McPeters v. LexisNexis, 4:11-cv-02056, 2011 WL 2434088 (S.D. Tex. June 10, 2011).
A District Court in Texas held that statute of limitations defense, even if apparent upon the face of the complaint, does not operate to deprive the federal court of jurisdiction based on amount in controversy because when determining the amount in controversy for jurisdictional purposes, courts cannot look past the complaint to the merits of a defense that has not yet been established. (Editors’ Note: Sorry, we do not have a LexisNexis cite for the opinion, only a Westlaw cite. Although we are sure that since LexisNexis won, LexisNexis will allow you to download the opinion for free…not).
The plaintiff, Karen McPeters, challenged the electronic filing charges imposed by the defendant, LexisNexis, on litigants in Texas state courts in Montgomery and Jefferson Counties. McPeters alleged that LexisNexis violated several provisions of the Texas Constitution, the Texas Deceptive Trade Practices – Consumer Protection Act (“DTPA”), the Texas Theft Liability Act (“TTLA”), the Texas Business and Commerce Codes, and that LexisNexis committed common-law fraud.
LexisNexis removed this stale law action to federal court pursuant to CAFA.
McPeters moved to remand the action to state court, which the District Court denied.
The Court noted that because McPeters had not specified the amount of damages sought by the class, LexisNexis had the burden of proving by a preponderance of the evidence that the amount in controversy was at least $5 million.
In support of its claim that the amount in controversy requirement had been met, LexisNexis provided an affidavit from Richard Steiner, a Business Solutions Consultant at LexisNexis. In that affidavit, Steiner stated that, based on LexisNexis’s e-filing data, he calculated that the total amount of fees paid by litigants using the File and Serve system for filings in Montgomery County, Texas and Jefferson County, Texas since 2002 likely exceeded $7 million. McPeters did not dispute the total fee amount that LexisNexis had collected from e-filing, but instead argued that the total fee amount was an improper measure of damages.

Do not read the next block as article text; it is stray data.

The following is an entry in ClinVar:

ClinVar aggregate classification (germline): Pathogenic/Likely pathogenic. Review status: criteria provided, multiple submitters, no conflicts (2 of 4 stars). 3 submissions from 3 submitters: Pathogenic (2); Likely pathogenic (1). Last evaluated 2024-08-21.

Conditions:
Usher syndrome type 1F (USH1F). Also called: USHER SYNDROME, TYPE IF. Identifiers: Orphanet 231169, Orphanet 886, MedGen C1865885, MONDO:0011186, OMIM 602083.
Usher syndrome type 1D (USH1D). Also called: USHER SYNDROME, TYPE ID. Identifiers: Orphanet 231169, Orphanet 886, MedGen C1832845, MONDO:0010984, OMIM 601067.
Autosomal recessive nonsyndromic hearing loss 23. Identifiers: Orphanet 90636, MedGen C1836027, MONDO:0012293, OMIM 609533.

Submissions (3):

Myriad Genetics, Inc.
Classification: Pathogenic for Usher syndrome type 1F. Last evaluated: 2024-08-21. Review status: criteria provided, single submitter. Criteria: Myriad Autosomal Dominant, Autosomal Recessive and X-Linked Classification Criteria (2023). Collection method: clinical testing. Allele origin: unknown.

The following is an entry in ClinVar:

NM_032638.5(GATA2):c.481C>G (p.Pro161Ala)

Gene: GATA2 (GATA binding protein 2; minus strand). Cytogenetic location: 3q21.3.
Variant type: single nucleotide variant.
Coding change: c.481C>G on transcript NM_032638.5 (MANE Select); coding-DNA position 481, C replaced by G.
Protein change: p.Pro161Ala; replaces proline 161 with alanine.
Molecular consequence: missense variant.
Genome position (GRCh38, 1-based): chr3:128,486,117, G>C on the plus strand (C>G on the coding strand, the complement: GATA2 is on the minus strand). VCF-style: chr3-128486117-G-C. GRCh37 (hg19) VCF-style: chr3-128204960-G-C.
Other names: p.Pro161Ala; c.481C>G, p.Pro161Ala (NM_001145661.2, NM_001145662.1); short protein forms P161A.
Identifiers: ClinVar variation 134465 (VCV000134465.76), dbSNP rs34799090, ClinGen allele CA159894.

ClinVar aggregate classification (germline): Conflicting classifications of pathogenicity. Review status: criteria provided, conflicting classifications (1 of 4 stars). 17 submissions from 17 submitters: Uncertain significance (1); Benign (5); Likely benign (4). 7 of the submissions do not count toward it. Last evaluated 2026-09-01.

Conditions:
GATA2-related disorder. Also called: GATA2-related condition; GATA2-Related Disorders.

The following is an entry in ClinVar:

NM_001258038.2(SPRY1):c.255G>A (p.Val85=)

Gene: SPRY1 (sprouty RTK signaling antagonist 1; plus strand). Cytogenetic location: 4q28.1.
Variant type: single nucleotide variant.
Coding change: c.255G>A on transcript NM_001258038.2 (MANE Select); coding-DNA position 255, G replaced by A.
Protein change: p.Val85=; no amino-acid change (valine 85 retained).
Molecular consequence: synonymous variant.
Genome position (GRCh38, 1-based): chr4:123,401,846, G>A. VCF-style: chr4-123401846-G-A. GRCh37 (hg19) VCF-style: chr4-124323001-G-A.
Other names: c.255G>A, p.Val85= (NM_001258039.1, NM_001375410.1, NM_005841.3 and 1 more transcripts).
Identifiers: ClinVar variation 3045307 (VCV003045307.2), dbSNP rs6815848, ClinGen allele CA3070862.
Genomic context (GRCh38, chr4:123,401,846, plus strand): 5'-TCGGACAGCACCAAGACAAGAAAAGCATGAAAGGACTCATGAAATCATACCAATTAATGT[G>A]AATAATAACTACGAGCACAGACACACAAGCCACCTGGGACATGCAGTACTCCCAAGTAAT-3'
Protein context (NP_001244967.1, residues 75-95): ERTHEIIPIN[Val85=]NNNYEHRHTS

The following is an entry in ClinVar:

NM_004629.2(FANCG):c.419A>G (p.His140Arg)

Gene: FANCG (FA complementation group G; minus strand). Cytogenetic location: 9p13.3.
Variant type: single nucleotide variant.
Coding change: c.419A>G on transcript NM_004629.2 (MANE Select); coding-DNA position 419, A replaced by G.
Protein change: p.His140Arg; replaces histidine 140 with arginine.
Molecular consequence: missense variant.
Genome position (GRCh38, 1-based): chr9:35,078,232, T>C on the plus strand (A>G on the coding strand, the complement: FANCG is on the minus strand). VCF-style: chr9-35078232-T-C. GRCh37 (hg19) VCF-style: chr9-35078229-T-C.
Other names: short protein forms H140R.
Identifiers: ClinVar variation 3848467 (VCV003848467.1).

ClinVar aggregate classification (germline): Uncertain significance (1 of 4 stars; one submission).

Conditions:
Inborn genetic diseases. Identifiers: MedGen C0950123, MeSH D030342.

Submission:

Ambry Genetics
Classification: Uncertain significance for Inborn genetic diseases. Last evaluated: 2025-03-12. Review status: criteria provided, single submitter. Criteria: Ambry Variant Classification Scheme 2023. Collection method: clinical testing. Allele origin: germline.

McPeters alleged in the complaint that all of the fees charged by LexisNexis in the two counties were higher than permissible fees and charges set forth in the Texas Government Code and in the Local Government Code. McPeters thus maintained that the fee LexisNexis charged was unlawful because it was higher than the fee as set by the Texas laws. Accordingly, the Court found from the face of the complaint that McPeters’ alleged damages of the entirety of fees charged by LexisNexis to the plaintiff class. The Steiner Affidavit indicated that that sum was likely over $7 million — well over the jurisdictional minimum. While holding so, the Court maintained that there is no blanket rule that total revenues should not be considered while determining the amount in controversy.
In addition, the Court observed that McPeters specifically sought three times the amount of her economic damages, as provided for by the DTPA. She also sought exemplary damages, injunctive relief, and attorney’s fees. Thus, the Court pointed out that even if not all of LexisNexis’s charges could be considered in the amount in controversy, the claimed damages would still exceed $5 million when the treble damages, exemplary damages, and attorney’s fees were considered.
Finally, McPeters argued that, for purposes of this motion, only damages from 2008 to 2011 should be counted, because LexisNexis could later claim that damages were limited under the statute of limitations under the DTPA. The Court, however, observed that it may not consider defenses such as statutes of limitations in determining the amount in controversy. The Court maintained that statute of limitations defense, even if apparent upon the face of the complaint, does not operate to deprive the federal court of jurisdiction based on amount in controversy because when determining the amount in controversy for jurisdictional purposes, courts cannot look past the complaint to the merits of a defense that has not yet been established. The Court remarked that LexisNexis might assert for jurisdictional purposes that the amount in controversy was one amount, and then argue later in the case that little or no damages were available based on various defenses. The Court, however, found that given the governing legal standards, that possibility did not justify remand. (Editors’ Note: We expect to see LexisNexis file a motion to dismiss on the basis of statute of limitations very shortly (which we assume will be published on LexisNexis)).
The Court thus concluded that LexisNexis had proven by a preponderance of the evidence that the amount in controversy exceeded $5 million. Accordingly, the Court declined to remand the action to state court.